Trauma Awareness

Young woman, perhaps a victim of trauma, sits in reflection with her chin resting in her hands clasped while she stairs ahead. - 7/11/2019

It may seem like a no-brainer to some, but not everyone realizes that mental health  and trauma are closely related. You may have heard someone say "oh, in time he or she will get over it" when referring to a traumatic experience. The truth is, without treatment, someone may never "get over it." 

Effective mental health treatment for things like depression, anxiety or addiction requires that we look at the whole person to determine the root cause or the real cause of those challenges. 

Trauma can surface in a few forms, such as emotional, physical, or mental. Regardless of its form, trauma stems from an event or circumstance that caused a person to respond with intense fear and helplessness. Everyone is different, therefore, our responses also are different. Many people who have suffered trauma in childhood show signs of difficulty well into adulthood and that’s normal. A good recovery plan that's individualize to meet that person's circumstance can help them recover and move on with their lives. The conversation can begin with a primary care provider, a family member or a close friend.

Behavioral health providers such as Lakeview Center use evidence-based practices, and treatment plans that include both medications and counseling.  A Trauma-Informed Care  (TIC) approach is at the forefront of best practices.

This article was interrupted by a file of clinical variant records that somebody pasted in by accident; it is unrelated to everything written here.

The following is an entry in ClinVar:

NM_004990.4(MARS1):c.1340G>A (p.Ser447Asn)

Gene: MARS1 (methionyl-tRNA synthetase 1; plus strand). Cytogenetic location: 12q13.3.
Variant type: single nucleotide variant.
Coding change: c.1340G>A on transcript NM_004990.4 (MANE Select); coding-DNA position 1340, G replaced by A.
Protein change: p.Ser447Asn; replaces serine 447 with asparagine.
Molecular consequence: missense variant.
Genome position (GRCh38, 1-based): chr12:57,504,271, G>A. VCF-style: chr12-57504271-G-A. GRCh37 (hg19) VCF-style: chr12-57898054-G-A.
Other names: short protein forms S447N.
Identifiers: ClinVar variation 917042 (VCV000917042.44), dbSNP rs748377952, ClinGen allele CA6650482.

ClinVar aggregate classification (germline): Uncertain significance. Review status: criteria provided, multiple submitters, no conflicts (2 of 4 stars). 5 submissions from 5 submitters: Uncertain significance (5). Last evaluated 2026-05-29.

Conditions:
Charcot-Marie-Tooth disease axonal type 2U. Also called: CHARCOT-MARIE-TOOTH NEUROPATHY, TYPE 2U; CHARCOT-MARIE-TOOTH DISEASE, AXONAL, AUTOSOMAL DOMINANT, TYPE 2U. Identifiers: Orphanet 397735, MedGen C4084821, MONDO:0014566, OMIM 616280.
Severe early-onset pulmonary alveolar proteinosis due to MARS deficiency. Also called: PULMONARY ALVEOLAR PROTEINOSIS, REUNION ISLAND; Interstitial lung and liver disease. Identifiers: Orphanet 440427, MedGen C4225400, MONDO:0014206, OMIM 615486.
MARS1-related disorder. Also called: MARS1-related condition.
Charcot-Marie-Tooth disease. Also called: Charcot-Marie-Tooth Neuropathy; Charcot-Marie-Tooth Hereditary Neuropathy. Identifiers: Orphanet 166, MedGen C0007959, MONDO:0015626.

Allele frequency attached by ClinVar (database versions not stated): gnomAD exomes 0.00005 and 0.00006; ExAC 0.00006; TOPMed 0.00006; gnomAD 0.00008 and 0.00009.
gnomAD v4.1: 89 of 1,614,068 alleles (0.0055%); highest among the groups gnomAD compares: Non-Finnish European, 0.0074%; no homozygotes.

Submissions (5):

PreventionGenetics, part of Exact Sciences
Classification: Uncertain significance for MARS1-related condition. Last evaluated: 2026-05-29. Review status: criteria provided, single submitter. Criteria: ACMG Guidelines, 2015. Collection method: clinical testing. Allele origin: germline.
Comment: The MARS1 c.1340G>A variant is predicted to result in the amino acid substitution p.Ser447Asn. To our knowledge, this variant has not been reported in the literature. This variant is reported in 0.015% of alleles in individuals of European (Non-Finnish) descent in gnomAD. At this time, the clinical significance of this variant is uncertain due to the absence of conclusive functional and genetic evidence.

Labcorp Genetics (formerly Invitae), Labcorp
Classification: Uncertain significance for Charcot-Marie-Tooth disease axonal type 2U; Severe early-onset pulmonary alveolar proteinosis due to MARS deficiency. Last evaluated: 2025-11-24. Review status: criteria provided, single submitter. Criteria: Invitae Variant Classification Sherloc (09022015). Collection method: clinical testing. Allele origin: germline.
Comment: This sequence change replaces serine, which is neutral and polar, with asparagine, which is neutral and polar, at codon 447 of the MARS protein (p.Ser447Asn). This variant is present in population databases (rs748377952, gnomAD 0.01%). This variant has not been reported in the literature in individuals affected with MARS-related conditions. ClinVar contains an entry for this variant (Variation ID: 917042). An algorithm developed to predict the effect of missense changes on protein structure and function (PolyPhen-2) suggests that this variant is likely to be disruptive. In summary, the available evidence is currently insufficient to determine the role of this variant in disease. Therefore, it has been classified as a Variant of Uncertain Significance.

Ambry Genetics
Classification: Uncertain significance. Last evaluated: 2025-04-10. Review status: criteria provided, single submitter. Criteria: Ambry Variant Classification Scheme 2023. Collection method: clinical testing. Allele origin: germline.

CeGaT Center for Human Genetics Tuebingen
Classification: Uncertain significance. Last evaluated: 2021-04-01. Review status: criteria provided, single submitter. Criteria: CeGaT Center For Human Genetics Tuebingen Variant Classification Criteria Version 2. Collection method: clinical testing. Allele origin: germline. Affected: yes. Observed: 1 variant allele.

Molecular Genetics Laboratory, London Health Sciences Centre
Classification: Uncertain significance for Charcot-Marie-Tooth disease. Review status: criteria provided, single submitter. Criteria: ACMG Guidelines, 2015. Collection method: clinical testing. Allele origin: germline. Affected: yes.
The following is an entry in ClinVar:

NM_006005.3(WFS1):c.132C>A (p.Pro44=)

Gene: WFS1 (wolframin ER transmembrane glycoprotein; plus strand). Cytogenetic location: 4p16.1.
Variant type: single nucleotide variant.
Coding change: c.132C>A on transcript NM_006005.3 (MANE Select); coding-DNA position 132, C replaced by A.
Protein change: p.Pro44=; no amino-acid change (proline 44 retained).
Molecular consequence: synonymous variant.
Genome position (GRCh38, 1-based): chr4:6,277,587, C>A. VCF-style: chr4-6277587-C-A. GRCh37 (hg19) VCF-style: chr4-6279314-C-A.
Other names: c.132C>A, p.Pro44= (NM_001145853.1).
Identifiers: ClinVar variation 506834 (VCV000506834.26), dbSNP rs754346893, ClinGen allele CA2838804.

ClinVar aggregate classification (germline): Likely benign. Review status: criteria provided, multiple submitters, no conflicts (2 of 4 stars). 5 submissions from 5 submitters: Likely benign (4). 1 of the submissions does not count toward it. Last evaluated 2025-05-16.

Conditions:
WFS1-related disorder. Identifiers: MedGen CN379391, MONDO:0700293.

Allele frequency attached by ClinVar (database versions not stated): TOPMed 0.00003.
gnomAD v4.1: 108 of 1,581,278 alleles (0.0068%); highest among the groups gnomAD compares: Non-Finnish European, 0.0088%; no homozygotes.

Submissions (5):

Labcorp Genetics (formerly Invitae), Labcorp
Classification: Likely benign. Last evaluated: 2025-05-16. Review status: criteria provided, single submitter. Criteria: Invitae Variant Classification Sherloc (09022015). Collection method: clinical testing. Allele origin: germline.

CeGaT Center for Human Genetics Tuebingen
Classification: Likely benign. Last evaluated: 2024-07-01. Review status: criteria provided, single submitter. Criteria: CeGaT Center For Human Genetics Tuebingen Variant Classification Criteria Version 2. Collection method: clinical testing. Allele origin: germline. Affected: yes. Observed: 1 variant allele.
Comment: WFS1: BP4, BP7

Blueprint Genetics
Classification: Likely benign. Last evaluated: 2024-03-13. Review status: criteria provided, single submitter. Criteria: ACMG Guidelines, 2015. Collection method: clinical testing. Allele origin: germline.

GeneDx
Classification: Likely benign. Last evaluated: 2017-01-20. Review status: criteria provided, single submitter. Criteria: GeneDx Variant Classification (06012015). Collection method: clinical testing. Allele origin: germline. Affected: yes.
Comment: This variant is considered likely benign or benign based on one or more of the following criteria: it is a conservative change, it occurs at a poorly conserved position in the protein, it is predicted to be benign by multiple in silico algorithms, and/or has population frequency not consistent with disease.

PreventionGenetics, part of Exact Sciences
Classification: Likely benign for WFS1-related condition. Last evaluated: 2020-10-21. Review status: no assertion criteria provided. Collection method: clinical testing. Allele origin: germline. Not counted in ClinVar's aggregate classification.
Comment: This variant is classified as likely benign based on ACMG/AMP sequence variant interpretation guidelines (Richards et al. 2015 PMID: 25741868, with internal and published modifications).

TIC emphasizes six key principles that can be applied in any setting: 

1. Safety 

2. Trustworthiness and transparency 

3. Peer support 

4. Collaboration and mutuality 

5. Empowerment, voice and choice 

6. Cultural, historical, and gender issues

The last thing you want is for a person to be re-traumatized when asking for help. Instead, people should experience safety, choice and empowerment.

Northwest Florida is moving toward becoming a Trauma-Informed Care community. For instance other partners who embrace the practice  include local law enforcement, emergency responders, the juvenile justice system, faith-based organizations, the school system and others. They support community education and serve as role models to encourage others' participation. If you or someone you know needs help recovering from a behavioral health issue, call 850.469.3500. 

Keep these tips in mind if you encounter someone who is coping with trauma or a behavioral health issue:

• Think before you speak. Avoid saying: “What’s wrong with you?’ Instead, say: “What happened to you?”

• Use language that is respectful, courteous and compassionate. (i.e. May I?, please, I understand.)

• Never judge anyone. We all react differently to trauma.

• Treat every person with respect and dignity.